Aveneu Park, Starling, Australia

Racism idea was that once the war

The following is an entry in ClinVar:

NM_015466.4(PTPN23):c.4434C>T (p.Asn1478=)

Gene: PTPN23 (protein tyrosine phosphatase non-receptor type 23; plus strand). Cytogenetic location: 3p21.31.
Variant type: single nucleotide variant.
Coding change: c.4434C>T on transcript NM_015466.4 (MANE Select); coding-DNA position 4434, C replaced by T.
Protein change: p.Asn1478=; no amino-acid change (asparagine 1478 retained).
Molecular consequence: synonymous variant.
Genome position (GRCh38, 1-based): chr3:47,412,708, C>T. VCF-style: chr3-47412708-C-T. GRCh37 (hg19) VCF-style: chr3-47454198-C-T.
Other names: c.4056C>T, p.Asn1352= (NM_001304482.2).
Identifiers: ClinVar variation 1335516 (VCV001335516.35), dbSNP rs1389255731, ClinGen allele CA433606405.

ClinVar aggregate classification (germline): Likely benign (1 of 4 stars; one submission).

Racism has existed throughout all of history and continues to be prominent in today’s society. Whether spoken, unspoken, intentional or not, it still continues to ignite and fuel many disputes and actions around the world. Of course racism comes in many variations throughout history like via slavery, hate mail, hate looks, stereotypes, mistreatment in the workplace, etc. However, the most recognized racism in America was during the second reconstruction era because of the false hope African Americans were given when the North won the civil war on April 9th, 1865. The idea was that once the war was won, African Americans would be able to be free and live their lives in equality. That was very much not the case. As a freedman, Houston Hartsfield Holloway stated that: “For we colored people did not know how to be free and the white people did not know how to have a free colored person about them,”(African American Odyssey). Even though racism appears to be a significant issue in society today, nothing compares to the mistreatment and unjust fate African Americans experienced during 1955 to 1970. Between the KKK, the assassination of the Black Panthers, and many other events throughout this time period, African Americans were targeted among many other races. With focus on African Americans, government and politics involved themselves in societal hate that led to murders committed in cold blood, assassinations, and accessories to murders involving the KKK.         During this time period there were three presidents: Dwight David Eisenhower from 1953 to 1961, John F. Kennedy from 1961 to 1963, and Lyndon Baines Johnson from 1963 to 1969. Eisenhower was a republican during his reign and he didn’t contribute to the violence, but he hadn’t contributed much time to the civil right movement either. Eisenhower did contribute to the “Freedom Ride” later on, but was still just as racist. During a dinner at the White house, Eisenhower told Chief Justice Earl Warren that “he could understand why White southerners wanted to make sure ‘their sweet little girls are not required to sit in school alongside some big black buck,” (Black and Presidency). Although the comment seemed pretty harmless compared to what was going on during the 50s and 60s, the president is expected to have some couth while in office. John F. Kennedy was Eisenhower’s successor, but Kennedy didn’t really get a chance to reach his full potential since he was assassinated in 1963 in a completely unrelated incident. Lyndon Baines Johnson was very successful during the civil rights movement. Johnson had passed several acts allowing the progression for African Americans in the civil rights movement; one of the acts included the Civil Rights Act of 1968, which was the Fair Housing Act. Although Lyndon was thought to be an advocate for African American, according to MSNBC, he loosely used the term ‘nigger’- in many variations including ‘negra’ or ‘nigra’- and even called the bill he signed in 1968 as the ‘nigger bill’ (MSNBC Lyndon Johnson 2014). Many thoughts surrounding politics during this time was heavily influenced by the law and order established from 1960s all the way to present day.All through history, African Americans have been targeted by law enforcement due to the color of their skin and the ‘threatening connotation’ involved with a black male in a racist society. These laws were established as a “backlash against civil rights,” this included: the three strikes law, tougher sentencing for crack cocaine, and the war on crime act. One might argue that these laws did not target in one race specifically, but instead was created to prevent crime with harsher consequences and that anyone of any race could have been arrested and given the harsh sentence. On the other hand, in 1960, the incarceration of African Americans was five times greater than the incarceration of white Americans (Pew Research Center 2013). Continuing with the rest of history and statistical studies, there has been a correlation between racism and the rates of African American incarceration. Studies have also found that there is a correlation to arrest rates and African American males due to increased exposure from low economic backgrounds and targeting by police officers. An African American officer during the riots of 1967, Ike McKinnon, says that: “he was driving home on the second day of the riots when he was pulled over by a pair of white officers who began shooting at him,” and that even as a police officer, he had to watch his back while in the force (WDET Public Radio 2016).         On August 28, 1955, a 14-year-old African-American Emmett Till was accused of flirting with a white woman and four days later he was found floating in the Tallahatchie River. There were two men who had taken Emmett Till and forced him to carry a seventy-five pound cotton gin fan to the bank of the river, then they told him to take off his clothes and beat him until he was nearly dead. After that, they shot him in the head, tied him to the fan and then threw his body into the river. Till’s body was so battered and beaten that his funeral should have been a closed casket, but his mother wanted everyone to witness what had been done to her son, that she kept the casket open. People attending the funeral and walking by the church said that, “the smell was so bad” and the sight of the body was never forgotten (Smithsonian).         In May of 1961, a civil right group called the Congress of Racial Equality (CORE) sent several African Americans and white people on a  ‘freedom ride’ on two bussed from Washington, D.C. to New Orleans; however, “the freedom riders were attacked by angry segregationists outside of Anniston, Alabama, and one bus was even firebombed,” (Black History Milestones 2009). Local law enforcement wasn’t too quick to act in the southern state, but eventually U.S. Attorney General Robert F. Kennedy ordered the state patrol to escort the freedom riders to Louisiana, where they would, again, encounter more violence. It can be seen that after this event and the acceptance by the Attorney General that this was a pivotal moment for African American and white people as the Interstate Commerce Commission “ruled that all passengers on interstate bus carriers should be seated without regard to race and carriers could not mandate segregated terminals,” (Black History Milestones 2009). On the other hand, during this time period there was a very intense presence of hate from a well-known supremacy group.The Ku Klux Klan (KKK) was founded by a group of white supremacist, nationalist, and supported slavery and segregation of African Americans in 1865. Since then, there have been several groups stemming from the clan known as the Aryan Brotherhood, Nazi Low Riders, etc. The KKK supports and promotes violence against races they deem inferior to their own. The KKK was created after the first Reconstruction era after the North won the Civil War in the United States. The KKK was involved in many murders and disappearances in the late 1950s and 60s including the deaths of women and children.Judge Edward Aaron was an African American handyman, who was abducted in Birmingham, Alabama in 1957 by six Klansmen. They took the man to their meeting place and castrated him with a razor blade. The reason for the victim being mutilated was a test for B. A. Floyd, a member of the KKK; to see whether or not he would was “fit to be a Klan captain” (Prison Culture). Also, Willie Edwards was murdered in Alabama 1957. He was kidnapped and severely beaten in his car before being forced to jump to his death off a bridge over the Alabama River at gunpoint (Essence). In Alabama 1963, the KKK took responsibility for bombing the 16th street Baptist Church that killed four black schoolgirls between the ages of 11 and 14. The list continues for murders committed by the KKK; there was a case where a white woman seen riding in the car with a black man was shot twice in the head by four of the KKK members.Inspired by true events, the movie “Mississippi Burning” was based on the events that took place on June 21, 1964. In Neshoba County, Mississippi, three civil rights activists went missing after being released from police custody. After attending a church gathering, the three men were apprehended by local authorities on unknown charges, but were later released into the hands of the Klansmen. Their bodies were then discovered after a 44-day search that gained widespread national attention. Mississippi officials “downplayed the significance of the case” and called it a “hoax devised to garner sympathy for the civil rights movement” (National Public Radio).  The bodies were found buried in shallow graves at an isolated location and they were shot to death. There were no murder charges brought against the Klansmen and a few men served several years on federal civil rights charges, but the main suspects “escaped legal consequences” (National Public Radio).  The local police officers were often times working the KKK to seek the justice they believed were needed for the African Americans who were released from police custody. This isn’t the first case that has led to the death of innocent black people. Some of the police officers were official members of the KKK. The KKK was involved in numerous acts of lynching as well. They would ride into black communities covered from head to toe in white sheets on top of horses burning down homes and hanging black men. Yet, the Klan’s terrorism helped the human rights activists to gain national attention and support for their movement. Many people supported the Klan due to the African Americans demand for equality would threaten their social, economic and political order, which justified the group’s use of violence to ensure segregation and inequality.Majority of American history reeks of violence and bloodshed, but there were moments in the timeline when there were advocates for peace, love, and equality. Dr. Martin Luther King, Jr. was among the peaceful protesters with hopes of equality and a love for people. King was known for his famous “I Have A Dream” speech and a leader in the civil rights movement in 1963. His famous speech was spoken to some 250,000 people of all races during the March on Washington for Jobs and Freedom, which was considered “the largest demonstration in the history of the nation’s capital and the most significant display of the civil rights movement’s growing strength,” (Black History Milestones 2009). Remembered as one of the greatest speeches of all time and frequently quoted, the “I Have A Dream” speech is widely recognized across the nation as uniting and giving a voice to the civil rights movement and their ideas. To quote from his speech, King says “I have a dream that my four little children will one day live in a nation where they will not be judged by the color of their skin but by the content of their character,” and this sentence took the movement to another level (Black History Milestones 2009). The movement was empowering for African Americans; it was fueling their desire for equality, not just for themselves, but also for their families. This speech was considered a defining moment for the civil rights movement and it was also King’s debut as one of the most influential figures of this time, who would later win the Nobel Peace Prize. However, this will not last. Five years later, on April 4th, 1968, Martin Luther King, Jr. had been gunned down and killed on the balcony of his motel in Memphis, Tennessee. Many believe that this event caused a major discourse in the black and white communities because African Americans saw this tragedy as a “rejection of their vigorous pursuit of equality through the nonviolent resistance,” (Black History Milestones 2009). MLK’s death was thought to be a politically motivated assassination and caused a further disconnected with African Americans and local government as well as local law enforcement.Before MLK was shot to death in 1968, thanks to his campaign of nonviolent resistance the civil right movement began to takeoff. The civil rights reform act, part of Kennedy’s campaign platform before he was assassinated, was being reviewed and debated by congress in July of 1964. After the death of Kennedy that bill fell into the hands of the successor, Lyndon Johnson, who had no prior involvement or engagement with the civil rights movement. This act was to ensure more protection for citizens from discrimination “on the basis of race, religion, sex or national origin”; it mandated the desegregation of most public places like public transportation, parks, swimming pools, and some restaurants. Also, the act guaranteed equal voting rights as well as equal treatment of minorities in the workplace with the establish “Equal Employment Opportunity Commission,” (Black History Milestones 2009). A copy of the signed act was presented to MLK and was a representation of the accomplishments of the civil rights movement and those who supported the cause and won. Although it would take a few years for this act to be completely inherited by the public and law enforcement, the Civil Rights Act was the biggest achievement of the movement in 1968. Many believed that with this act, their movement was finally being recognized and taken seriously; yet, the years to follow will prove deadly for African Americans involved in politics.In the beginning of 1965, Martin Luther King, Jr. also lead the march from Selma to Montgomery in Alabama with the focus on African Americans ability to vote. Alabama’s governor, George Wallace, was opposed to desegregation and recognizing African Americans as worthy of voting rights. With the governor’s public discrimination, people couldn’t help, but to adopt the mindset of one of their leaders at the time and it didn’t help that many people were raised in a racist society where it was considered ‘common knowledge’ that African Americans weren’t considered American people in the eyes of the law. In February of 1965, an Alabama state trooper had shot a young African American Jimmie Lee Johnson, while Johnson attempted to protect his mother from the trooper’s nightstick. Leaders of the Selma march began a massive protest march in response to the murder and on March 7, “600 marchers got as far as the Edmund Pettis Bridge outside Selma when they were attacked by state troopers wielding whips, nightsticks and tear gas,” (Black History Milestones 2009). Action was not taken against the state trooper that had killed the African American, but when the riot of March 7 had been televised many Americans were enraged and drew many more protesters to Selma, Alabama. Even with the support of other Americans, it wasn’t enough to stop the hate and violence. The next few years will prove fatal for protesters and civil rights activists.Also contributing to the civil rights movement, the Black Panther Party (BPP) was founded in 1966 by co-founders Huey Newton and Bobby Seale. The BPP was an all black political party that encompassed elements of socialism and nationalism for African-Americans, which started as a protection group against police brutality in Oakland, California. Malcolm X, a African-American Muslim minister and human rights activist, had great influence on the party and their Ten-Point program that included equality in education, the workforce, court, prisons, and overall peace for the people. The Black Panthers’ guiding principle was an “undying love for the people,” and they wanted to collectively defend people from white oppression (Huffington Post). The group never used the word ‘fight’ in their guiding principles or Ten-Point program as a way of showing that there party was not a group of “thugs and outlaws”, but instead an advocator for peace.         As the party began growing in size and support, the Federal Bureau of Investigations’ leader, J. Edgar Hoover, became concerned with the party’s leader Fred Hampton. In one of his speeches, Fred Hampton said the words: “we won’t fight racism with racism, but we will fight racism with solidarity,” (Speech 1960). Fred Hampton was known as educated and charismatic political speaker that reached people in a different way than other political leaders had at the time. Unlike many politicians at the time, Fred Hampton had only two groups: the oppressed and the oppressor. By differentiated the groups into only two categories, he united international groups who felt oppressed as well. Although Fred Hampton was loved by his community and known as a revolutionary, he would soon die by hands of FBI members.         The FBI director, J. Edgar Hoover, was involved in secretly monitoring the activities of the Black Panther Party throughout the 1960s. Fred Hampton had been involved with cleaning up the streets and gang violence as well as creating four more Breakfast programs for children and free healthcare clinics. On the other hand, the FBI perceived the BPP to be a terrorist group and a direct threat to the public. Fred Hampton hadn’t been in a leadership position for more than a year before Hoover deemed him as the “black messiah”, who has now become a “potential threat to the internal security of the country” (Marxist). The FBI had created many plans to infiltrate the Black Panther Party; even going as far as using Hampton’s own bodyguard as a pawn in their scheme.  On December 4, 1969 at four in the morning, the police raided Fred Hampton’s home and fired between “82 to 99 gun shots” with only one of them coming from a Black Panther member, Mark Clark-who was also shot and killed during the raid (Huffington post). The FBI had the entire raid planned out from the map of the house, from the bodyguard, to the number of police officers with automatic weapons. The murder of Fred Hampton had been premeditated and Mark Clark had been a victim of circumstance. However, a lot of the people in the home were wounded, but out of the three other people in Hampton’s bed, including his eight-months pregnant wife, no one had any fatal wounds. Hampton had been shot three times as he was sleeping, unarmed in his bed.         Fred Hampton had been a beacon of hope for the African American community after the assassination of Martin Luther King Jr. the year before. Politics has played a crucial role in the development of racism and how African Americans are expected to handle the loss of human rights activists in their communities being gunned down and bombed. History for African Americans has been a long and gruesome one; yet, no actions have been taken against the members of that police raid.                 The purpose of this research was to examine the political and government involvement in the civil rights movement from 1955 to 1970 and to assess the negative impacts of each set. Although there were many positives that came out of the civil rights movement and the advocates that supported the equality, there were many devastating losses to the black community that extended the movement longer than what might not have been necessary. To refrain from speculating on the ‘what ifs’, racism has been proven to be impenetrable in societies. Anywhere there are people of different races, there is going to be racism. Even today, there is modern slavery in Libya, there are attacks on certain races of people, there is racism in the hallways of schools, and there is racism in law enforcement and so much more. African Americans, who have endured slavery, torture, mutilation, and much more violence, but they are not the only race to experience the hatred from Americans. At one point, Native Americans were the most despised, as well as the Japanese, Chinese, Irish, and Mexicans. The commonality of each race is that they’re different; they represent the unknown and they’re aliens to the standard American of the 18th and 19th centuries.It has been proven to be difficult to limit research to just the African Americans in 1955 to 1970, when right now, in American society, there is still a strong gap between races. Although men and women of every color and creed are not always given liberty and justice as promised in the Constitution, America has made great progress from the bondages of slavery to the elected African American president, Barack Hussein Obama in 2008. Racism is still very prominent in the government and especially, in politics with America’s new elect; yet, African Americans have become a part of the American society and African Americans have grown and developed from poverty stricken ghettos from the 1960s and segregated, underfunded schools to well-educated professionals.